Tattooist He Wenqian. Photo provided to China Daily.
Chen Qimei, a mother and 34-year-old website editor, says she conceals her ink from her mother-in-law.
"I accidently exposed it to her once and told her it was only temporary," Chen says.
"But I'm more open-minded. I'd certainly let my child get a tattoo. Still, I'd warn her it's a lifelong decision that she should carefully consider."
Her first tattoo in 2005 wasn't about stylistic expression but rather to cover a scar on her left knee from a childhood accident.
"I really hated my scar," she says.
One day, she noticed several tattoo shops in Beijing's Longfusi area.
"The idea of covering the scar with a tattoo came to me," she recalls.
Her first tattoo experience wasn't as positive as her second and third.
"It hurt," she says.
"That artists didn't sterilize my skin or even wear gloves. For a long time, I worried I'd contracted HIV."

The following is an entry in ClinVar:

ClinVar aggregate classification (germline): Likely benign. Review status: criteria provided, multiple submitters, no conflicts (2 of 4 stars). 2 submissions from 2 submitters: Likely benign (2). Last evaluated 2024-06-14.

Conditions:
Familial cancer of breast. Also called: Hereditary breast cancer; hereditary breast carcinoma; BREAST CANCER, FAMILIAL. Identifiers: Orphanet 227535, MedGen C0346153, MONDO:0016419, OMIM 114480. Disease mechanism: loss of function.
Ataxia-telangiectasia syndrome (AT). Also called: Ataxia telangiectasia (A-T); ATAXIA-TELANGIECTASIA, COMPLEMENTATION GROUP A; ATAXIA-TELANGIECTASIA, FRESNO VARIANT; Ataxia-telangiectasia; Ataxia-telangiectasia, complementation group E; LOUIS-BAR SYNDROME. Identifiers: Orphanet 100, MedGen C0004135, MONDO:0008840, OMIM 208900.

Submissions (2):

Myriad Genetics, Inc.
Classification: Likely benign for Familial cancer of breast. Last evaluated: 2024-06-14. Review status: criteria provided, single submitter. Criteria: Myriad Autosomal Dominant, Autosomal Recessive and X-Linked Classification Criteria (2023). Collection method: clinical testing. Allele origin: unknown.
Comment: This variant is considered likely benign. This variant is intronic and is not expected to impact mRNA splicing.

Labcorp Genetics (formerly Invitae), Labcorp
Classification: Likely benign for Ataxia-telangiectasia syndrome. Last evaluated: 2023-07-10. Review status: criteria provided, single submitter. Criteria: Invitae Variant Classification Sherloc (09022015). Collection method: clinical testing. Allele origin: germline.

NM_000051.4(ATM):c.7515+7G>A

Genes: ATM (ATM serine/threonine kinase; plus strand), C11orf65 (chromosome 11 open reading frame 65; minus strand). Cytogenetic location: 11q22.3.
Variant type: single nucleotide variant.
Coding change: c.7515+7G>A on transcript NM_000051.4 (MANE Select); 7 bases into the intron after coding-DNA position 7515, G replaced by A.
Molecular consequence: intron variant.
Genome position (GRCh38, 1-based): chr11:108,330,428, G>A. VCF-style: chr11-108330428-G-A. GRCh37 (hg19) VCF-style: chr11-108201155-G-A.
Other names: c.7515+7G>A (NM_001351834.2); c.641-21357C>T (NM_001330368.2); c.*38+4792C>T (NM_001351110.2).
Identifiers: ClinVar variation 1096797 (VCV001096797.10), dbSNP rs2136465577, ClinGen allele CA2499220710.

Later, after her fears of disease were allayed, she thought the rose on her kneecap could "bring more attention".
"Not so many people were familiar with tattoos as art in 2005," she recalls.
"People would stare at me when I walked on the street. They must have thought: ‘Why does this quiet, good girl have a tattoo on her knee?'"
Few would think anything of it today.
He, the tattooist, says many people wander into his two-story studio in Beijing's trendy Sanlitun area after mistaking it for a teahouse or traditional art gallery because of its classy interior. The spacious area has a painting table in the center and artistic tattoo paintings and photos on the walls.
The 35-year-old ranks among the industry's pioneers. He now owns studios in Shanghai and Yunnan province's capital Kunming, and employs dozens of full-time artists.